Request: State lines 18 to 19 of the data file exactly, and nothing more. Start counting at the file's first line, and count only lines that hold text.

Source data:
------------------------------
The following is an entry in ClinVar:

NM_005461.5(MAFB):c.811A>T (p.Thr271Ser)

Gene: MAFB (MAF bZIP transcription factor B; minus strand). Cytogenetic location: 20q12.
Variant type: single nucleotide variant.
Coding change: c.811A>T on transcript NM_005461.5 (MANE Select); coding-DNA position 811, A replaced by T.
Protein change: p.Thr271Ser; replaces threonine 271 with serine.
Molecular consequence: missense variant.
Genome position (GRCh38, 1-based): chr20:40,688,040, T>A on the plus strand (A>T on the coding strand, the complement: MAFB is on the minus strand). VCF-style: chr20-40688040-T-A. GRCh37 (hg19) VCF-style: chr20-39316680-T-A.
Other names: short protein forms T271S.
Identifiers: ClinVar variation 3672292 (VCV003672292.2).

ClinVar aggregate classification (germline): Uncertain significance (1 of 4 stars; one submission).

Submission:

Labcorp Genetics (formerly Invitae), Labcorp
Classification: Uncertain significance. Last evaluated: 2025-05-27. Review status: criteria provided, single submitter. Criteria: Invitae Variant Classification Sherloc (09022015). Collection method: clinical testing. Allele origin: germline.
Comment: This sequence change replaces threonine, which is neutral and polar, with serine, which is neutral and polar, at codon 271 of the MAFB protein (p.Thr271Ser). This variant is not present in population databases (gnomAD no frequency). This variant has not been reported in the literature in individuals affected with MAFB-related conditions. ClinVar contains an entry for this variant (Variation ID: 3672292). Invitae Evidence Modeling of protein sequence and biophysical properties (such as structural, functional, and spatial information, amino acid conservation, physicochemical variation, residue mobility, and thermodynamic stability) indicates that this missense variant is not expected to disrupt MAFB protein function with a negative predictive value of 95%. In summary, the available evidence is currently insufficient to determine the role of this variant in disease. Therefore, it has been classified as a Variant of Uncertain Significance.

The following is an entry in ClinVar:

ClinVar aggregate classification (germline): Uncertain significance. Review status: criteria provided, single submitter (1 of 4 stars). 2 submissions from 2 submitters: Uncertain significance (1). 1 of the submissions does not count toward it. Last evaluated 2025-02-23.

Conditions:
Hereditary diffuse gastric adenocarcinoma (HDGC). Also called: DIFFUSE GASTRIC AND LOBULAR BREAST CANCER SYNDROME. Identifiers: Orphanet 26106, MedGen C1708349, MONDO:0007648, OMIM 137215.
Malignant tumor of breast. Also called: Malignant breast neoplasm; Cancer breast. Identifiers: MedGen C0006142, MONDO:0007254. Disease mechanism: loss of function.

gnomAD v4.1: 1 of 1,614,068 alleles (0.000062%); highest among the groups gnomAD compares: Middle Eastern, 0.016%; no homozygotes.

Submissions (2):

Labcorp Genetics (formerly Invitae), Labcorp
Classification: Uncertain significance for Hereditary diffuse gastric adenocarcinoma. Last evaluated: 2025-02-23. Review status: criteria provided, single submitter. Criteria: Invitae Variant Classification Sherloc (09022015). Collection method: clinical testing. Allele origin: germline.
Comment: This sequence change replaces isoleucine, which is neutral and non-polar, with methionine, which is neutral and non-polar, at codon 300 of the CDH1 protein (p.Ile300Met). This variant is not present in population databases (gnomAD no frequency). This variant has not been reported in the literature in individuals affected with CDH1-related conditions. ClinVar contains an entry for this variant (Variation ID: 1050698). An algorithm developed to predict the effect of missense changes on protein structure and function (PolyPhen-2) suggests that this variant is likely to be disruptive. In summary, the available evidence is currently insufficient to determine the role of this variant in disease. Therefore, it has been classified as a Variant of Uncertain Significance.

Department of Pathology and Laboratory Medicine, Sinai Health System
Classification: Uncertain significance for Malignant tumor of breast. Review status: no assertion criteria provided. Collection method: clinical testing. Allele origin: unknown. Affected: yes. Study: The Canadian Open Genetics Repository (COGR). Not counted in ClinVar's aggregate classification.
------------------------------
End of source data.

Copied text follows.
Conditions:
Hereditary diffuse gastric adenocarcinoma (HDGC). Also called: DIFFUSE GASTRIC AND LOBULAR BREAST CANCER SYNDROME. Identifiers: Orphanet 26106, MedGen C1708349, MONDO:0007648, OMIM 137215.